It turns out that eastern Pennsylvania is still a hotbed of ceruleans in the Delaware River Valley on both the Pennsylvania and New Jersey riverbanks with 90 birds. This was followed by the Jennings Environmental Center and Moraine State Park in western Pennsylvania (69), the Juniata River and vicinity (42) and Peter’s Mountain and State Game Lands #211 (29), both in central Pennsylvania. The habitats included dry slopes, riparian and lake margins.
Despite the 90 in the Delaware River Valley and the 71 in central Pennsylvania, ceruleans have historically been most numerous in southwestern Pennsylvania. Intensive surveys in that area and adjacent West Virginia found 1,400 ceruleans in what the report called “the heart of the species’ range.” Almost as many ceruleans were found on dry slopes or ridgetop sites as in riparian or other bottomland habitats.
I was especially intrigued by the Juniata River and vicinity number in Huntington and Blair counties, since our Little Juniata River that we cross at the bottom of our mountain whenever we go out is a tributary of the Juniata River and our home is in northern Blair County. I also noted that the favorite nesting trees in dry upland sites were white and red oaks, black cherry, and maples, all of which we have as 100-year-old or older trees on our property.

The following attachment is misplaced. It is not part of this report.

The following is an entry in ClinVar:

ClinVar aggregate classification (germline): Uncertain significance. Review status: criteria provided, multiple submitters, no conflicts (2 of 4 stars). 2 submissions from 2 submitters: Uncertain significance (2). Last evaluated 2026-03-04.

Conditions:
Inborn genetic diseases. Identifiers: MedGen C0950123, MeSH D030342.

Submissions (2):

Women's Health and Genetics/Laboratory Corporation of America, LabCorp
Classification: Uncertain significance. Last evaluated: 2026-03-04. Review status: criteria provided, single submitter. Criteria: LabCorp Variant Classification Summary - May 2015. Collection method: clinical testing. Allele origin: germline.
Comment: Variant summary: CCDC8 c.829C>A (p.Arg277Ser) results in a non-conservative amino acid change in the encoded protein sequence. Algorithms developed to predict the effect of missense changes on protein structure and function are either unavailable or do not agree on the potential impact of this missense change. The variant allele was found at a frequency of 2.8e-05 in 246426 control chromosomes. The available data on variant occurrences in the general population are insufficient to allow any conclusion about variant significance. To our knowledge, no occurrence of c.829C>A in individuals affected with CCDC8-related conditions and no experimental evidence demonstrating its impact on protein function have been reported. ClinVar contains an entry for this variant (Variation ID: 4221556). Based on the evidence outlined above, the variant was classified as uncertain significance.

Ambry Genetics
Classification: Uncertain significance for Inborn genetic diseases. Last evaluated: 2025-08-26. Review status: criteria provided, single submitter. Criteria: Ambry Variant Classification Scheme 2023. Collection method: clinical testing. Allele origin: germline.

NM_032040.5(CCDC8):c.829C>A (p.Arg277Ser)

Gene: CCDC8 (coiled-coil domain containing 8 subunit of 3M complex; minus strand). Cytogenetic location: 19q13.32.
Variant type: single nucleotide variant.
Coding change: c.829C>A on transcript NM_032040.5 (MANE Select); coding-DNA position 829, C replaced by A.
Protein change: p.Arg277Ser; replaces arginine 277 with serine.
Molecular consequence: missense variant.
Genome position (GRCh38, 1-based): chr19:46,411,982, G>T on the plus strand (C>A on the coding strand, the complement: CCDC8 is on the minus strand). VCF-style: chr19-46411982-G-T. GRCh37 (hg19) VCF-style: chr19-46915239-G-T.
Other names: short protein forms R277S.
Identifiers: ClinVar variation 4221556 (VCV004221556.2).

In addition, ceruleans seem to prefer a tall, but broken tree canopy and large wooded tracts of at least 50 to 75 acres, but 1,300 acres is considered optimal. Still, while those ceruleans in the Southeast use large forest tracts, those in the Northeast often breed in much smaller forests. And in eastern Ontario maple forests of 25 acres are adequate. So cerulean warblers may be more adaptable than previously thought.
On the other hand, their numbers keep falling at the rate of 4% a year. Habitat loss, both on their breeding and wintering grounds, seems to be the major reason for their steady decline. Here in North America on their breeding grounds in eastern Kentucky and southwestern Virginia, mountaintop removal to mine for coal is permanently destroying mountaintop forests where ceruleans breed.
Forestry practices, as they relate to cerulean warbler habitat, have also been studied in southern Indiana by Sarah M. Register and Kamal Islam, and they concluded that “cerulean warbler habitat needs appear to be supported by 20-30 year cutting cycles combined with uneven-age management and timber stand improvement practices.” Furthermore, clear-cutting results “in immediate habitat loss for cerulean warblers and other interior forest dwelling birds that may take years to regenerate.”